If there is one thing that the COVID-19 pandemic has clarified it is that imports (in this case of personal protective equipment and medicines) really are just as important as exports. Resilience, in this case, requires not only ensuring that there is sufficient domestic manufacturing capacity that can be mobilised in a crisis, but also making it as easy as possible to source vital products, goods, people and ideas from anywhere in the world. That requires pulling down barriers to trade, not putting them up. Being overly reliant on one country for the supply of vital products leaves you vulnerable, whether that one country is the UK or China.

Protectionist measures can also have unintended consequences - EU-wide export controls on medicine and medical equipment have the potential to leave poor countries vulnerable to COVID-19 because they are so reliant on Europe for PPE, for example.

Prioritising a closer trade relationship with the EU than that currently envisioned by the government remains a laudable objective, but it does not give Labour a free pass to oppose out of hand every other initiative. Switzerland and Norway, two countries with deep economic ties to the EU, still operate their own trade policy, and enter into free trade agreements with countries that have not yet done so with the EU. Even were the UK to eventually enter into a customs union with the EU, it would still need to negotiate parallel agreements with blocs such as the South American trade bloc Mercosur and countries such as Singapore, Vietnam, and, in the future, potentially Australia, New Zealand and the US.

When it comes to Donald Trump, if he wins the November presidential election, that will surely provide ample opportunity for Labour to attack the government during its trade negotiations with the US. But what if he doesn’t? Beyond headline-grabbing, misleading claims that the US wants to privatise the NHS, what would Labour like to see in a free trade agreement with the US?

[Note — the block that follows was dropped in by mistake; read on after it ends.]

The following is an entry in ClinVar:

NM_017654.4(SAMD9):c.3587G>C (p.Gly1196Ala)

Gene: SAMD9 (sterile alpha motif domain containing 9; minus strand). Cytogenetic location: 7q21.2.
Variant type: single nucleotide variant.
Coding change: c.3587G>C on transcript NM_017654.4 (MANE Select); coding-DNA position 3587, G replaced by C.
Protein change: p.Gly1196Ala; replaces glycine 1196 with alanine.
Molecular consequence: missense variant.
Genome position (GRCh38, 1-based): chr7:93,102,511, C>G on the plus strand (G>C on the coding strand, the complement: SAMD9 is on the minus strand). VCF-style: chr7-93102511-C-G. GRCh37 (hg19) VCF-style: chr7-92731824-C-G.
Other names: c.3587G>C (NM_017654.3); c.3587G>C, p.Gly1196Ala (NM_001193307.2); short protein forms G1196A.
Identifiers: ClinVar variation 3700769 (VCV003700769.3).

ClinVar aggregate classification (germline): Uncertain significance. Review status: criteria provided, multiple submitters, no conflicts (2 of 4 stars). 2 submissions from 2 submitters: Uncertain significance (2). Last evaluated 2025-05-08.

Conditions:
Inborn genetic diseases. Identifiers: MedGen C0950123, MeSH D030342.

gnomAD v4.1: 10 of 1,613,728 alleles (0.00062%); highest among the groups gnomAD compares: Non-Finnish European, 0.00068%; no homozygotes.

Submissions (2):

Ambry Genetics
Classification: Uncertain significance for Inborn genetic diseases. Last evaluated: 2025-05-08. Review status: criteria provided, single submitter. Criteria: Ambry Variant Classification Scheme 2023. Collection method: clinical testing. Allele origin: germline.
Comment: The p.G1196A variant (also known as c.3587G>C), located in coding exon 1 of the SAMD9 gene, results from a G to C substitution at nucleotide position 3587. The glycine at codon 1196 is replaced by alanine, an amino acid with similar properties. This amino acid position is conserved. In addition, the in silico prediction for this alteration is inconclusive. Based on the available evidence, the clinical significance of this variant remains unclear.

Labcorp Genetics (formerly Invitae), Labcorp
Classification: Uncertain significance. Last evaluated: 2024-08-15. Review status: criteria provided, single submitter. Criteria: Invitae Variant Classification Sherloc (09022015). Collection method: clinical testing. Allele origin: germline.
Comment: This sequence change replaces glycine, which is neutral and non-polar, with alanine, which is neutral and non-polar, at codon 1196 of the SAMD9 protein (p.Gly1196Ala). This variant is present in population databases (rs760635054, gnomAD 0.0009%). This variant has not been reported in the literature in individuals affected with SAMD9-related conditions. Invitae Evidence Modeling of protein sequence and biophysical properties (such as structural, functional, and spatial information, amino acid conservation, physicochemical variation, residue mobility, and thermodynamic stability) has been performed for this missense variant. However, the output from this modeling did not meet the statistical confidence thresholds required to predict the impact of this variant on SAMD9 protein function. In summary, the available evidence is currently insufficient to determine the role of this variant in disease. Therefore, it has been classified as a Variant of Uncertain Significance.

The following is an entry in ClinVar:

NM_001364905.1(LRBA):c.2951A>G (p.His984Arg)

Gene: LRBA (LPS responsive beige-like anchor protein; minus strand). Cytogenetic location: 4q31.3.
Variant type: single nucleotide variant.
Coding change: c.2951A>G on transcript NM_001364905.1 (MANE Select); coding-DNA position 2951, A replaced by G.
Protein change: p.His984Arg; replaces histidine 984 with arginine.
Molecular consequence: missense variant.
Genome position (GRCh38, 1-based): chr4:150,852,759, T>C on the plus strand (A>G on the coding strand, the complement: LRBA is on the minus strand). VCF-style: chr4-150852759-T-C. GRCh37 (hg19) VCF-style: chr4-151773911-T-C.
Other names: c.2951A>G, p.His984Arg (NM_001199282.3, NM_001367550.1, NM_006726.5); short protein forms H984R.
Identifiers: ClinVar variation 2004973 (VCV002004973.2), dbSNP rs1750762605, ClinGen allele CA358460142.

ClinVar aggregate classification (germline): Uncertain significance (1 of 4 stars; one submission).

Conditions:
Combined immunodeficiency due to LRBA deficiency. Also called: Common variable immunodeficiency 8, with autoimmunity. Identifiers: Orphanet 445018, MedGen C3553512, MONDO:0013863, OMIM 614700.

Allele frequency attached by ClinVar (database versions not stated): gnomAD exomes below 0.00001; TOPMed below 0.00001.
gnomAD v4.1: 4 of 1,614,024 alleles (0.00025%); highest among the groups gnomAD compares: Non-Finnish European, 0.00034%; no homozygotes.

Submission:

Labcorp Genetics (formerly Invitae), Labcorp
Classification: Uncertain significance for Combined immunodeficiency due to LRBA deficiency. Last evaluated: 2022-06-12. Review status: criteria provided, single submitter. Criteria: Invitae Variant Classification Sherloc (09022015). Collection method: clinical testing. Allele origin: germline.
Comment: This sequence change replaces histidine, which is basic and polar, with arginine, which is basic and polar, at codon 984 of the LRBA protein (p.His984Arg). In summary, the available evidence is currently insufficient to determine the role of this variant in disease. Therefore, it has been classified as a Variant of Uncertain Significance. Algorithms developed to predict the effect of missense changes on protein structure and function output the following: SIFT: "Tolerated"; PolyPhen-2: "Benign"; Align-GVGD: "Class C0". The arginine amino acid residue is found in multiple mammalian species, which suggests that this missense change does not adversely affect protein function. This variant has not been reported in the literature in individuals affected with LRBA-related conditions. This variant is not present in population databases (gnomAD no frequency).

It is entirely plausible that a Biden-led US would roll back from the US demands impacting on the price of medicine; Democrats in Congress recently stripped out provisions from the US-Mexico-Canada free trade agreement that could have unduly delayed the introduction of generic alternative medicines. If the issues that Labour have highlighted to date go away, what then? There are lots of good reasons for the UK to do a free trade agreement with the US, and these should be considered. Are there any circumstances in which Labour could support such a deal, and if not, why not?

Beyond Trump, a post-Brexit UK still needs to replace free trade agreements it was previously party to as an EU member such as those with Canada, Turkey (currently in a customs union with the EU and Japan. The government has also indicated it will seek to conclude trade agreements with Australia and New Zealand as soon as possible. Again, there are lots of very good reasons why these trade agreements should go ahead, so what does Labour want to see included and excluded?

None of these questions have easy answers, but the sooner Labour starts addressing them, the better.

The author Sam Lowe is a senior research fellow at the Centre for European Reform. He is also a member of the British government's Strategic Trade Advisory Group (2019-) and a visiting research fellow at The Policy Institute, Kings College London, as well as a co-founder of the UK Trade Forum. His opinion piece was originally published at CER's website